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Russian social media network caught deleting photos of mock Putin grave
Update: Two local activists were detained on March 12 in connection with the appearance of the mock grave. In the meantime, VKontakte has notified Meduza that it will restore deleted photos of the protest sculpture. Its content moderators previously believed that the images were photoshopped but have since been convinced otherwise.
On March 10, in the city of Naberezhnye Chelny, activists affiliated with the group Unlimited Protest installed a sculpture designed to be a mock grave of Russian president Vladimir Putin. The sculpture consisted of a black gravestone with Putin’s photograph and the engraving 1952-2019, and it was created as part of broader protests against the separation of the Russian Internet from the World Wide Web. A channel on the social platform Telegram published the first known photograph of the piece alongside the caption, “Putin buried the free Internet — the residents of Naberezhnye Chelny buried Putin.”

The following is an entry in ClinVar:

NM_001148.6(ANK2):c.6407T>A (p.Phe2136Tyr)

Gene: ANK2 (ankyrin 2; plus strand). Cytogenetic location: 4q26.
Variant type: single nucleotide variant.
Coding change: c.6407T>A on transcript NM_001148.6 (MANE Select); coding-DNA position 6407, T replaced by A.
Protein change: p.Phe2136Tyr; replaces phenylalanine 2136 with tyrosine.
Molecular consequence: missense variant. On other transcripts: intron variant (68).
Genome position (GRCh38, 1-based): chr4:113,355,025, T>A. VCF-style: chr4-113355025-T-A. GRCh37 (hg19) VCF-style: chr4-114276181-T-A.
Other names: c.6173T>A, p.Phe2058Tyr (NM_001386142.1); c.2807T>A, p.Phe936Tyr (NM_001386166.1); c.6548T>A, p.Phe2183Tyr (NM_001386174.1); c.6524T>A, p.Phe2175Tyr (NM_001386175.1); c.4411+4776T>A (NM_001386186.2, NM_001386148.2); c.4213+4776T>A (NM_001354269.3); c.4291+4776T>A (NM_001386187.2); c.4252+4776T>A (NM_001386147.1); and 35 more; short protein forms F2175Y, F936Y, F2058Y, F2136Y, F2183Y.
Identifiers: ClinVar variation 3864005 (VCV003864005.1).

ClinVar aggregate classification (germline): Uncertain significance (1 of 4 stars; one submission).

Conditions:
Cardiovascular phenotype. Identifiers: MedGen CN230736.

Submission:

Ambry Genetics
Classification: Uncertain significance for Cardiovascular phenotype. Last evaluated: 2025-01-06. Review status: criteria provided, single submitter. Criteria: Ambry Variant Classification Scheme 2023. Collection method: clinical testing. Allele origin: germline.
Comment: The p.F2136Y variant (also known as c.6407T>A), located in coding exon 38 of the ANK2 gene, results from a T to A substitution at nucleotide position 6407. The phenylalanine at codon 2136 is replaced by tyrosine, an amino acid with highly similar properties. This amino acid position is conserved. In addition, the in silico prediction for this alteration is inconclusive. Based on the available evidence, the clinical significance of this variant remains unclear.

On the same day, photographs of the grave began circulating in various groups on the social network VKontakte. By March 11, Otkrytye Media reported that several group administrators on VKontakte had simultaneously noticed that posts about the sculpture had been deleted. One group’s administrators explained that the network had removed one of those posts from their page without explaining its reasoning.
VKontakte representatives told Meduza that the photographs had been deleted because of “numerous complaints” about their content. The social network emphasized that it understands its users’ wishes to “experience less frequent encounters with posts that delude or confuse them.” It also wrote that the photographs were comparable to “knowingly false information about the fictional death of a well-known figure” and could be mistaken for an indication of a national emergency.
“In cases where users shared these posts simply to ask about their factuality but did not present them as a verifiable fact, we rejected users’ complaints about intentional delusion,” the company’s representatives concluded.
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